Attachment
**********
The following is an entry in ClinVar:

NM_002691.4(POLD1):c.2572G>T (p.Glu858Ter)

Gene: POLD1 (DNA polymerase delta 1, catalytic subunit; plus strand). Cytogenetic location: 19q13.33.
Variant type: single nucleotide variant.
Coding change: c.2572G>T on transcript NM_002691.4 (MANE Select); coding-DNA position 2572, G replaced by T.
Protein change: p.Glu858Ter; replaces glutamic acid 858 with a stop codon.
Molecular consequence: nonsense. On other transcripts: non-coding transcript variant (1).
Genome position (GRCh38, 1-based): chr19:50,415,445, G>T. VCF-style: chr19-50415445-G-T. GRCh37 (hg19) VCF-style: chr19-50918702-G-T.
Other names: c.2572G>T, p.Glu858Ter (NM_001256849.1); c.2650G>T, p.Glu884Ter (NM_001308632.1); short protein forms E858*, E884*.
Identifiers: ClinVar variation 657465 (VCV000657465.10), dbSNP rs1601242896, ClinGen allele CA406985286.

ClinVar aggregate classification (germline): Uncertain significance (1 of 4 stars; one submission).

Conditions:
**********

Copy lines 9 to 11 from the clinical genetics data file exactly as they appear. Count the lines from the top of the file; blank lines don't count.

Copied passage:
Other names: c.2572G>T, p.Glu858Ter (NM_001256849.1); c.2650G>T, p.Glu884Ter (NM_001308632.1); short protein forms E858*, E884*.
Identifiers: ClinVar variation 657465 (VCV000657465.10), dbSNP rs1601242896, ClinGen allele CA406985286.

ClinVar aggregate classification (germline): Uncertain significance (1 of 4 stars; one submission).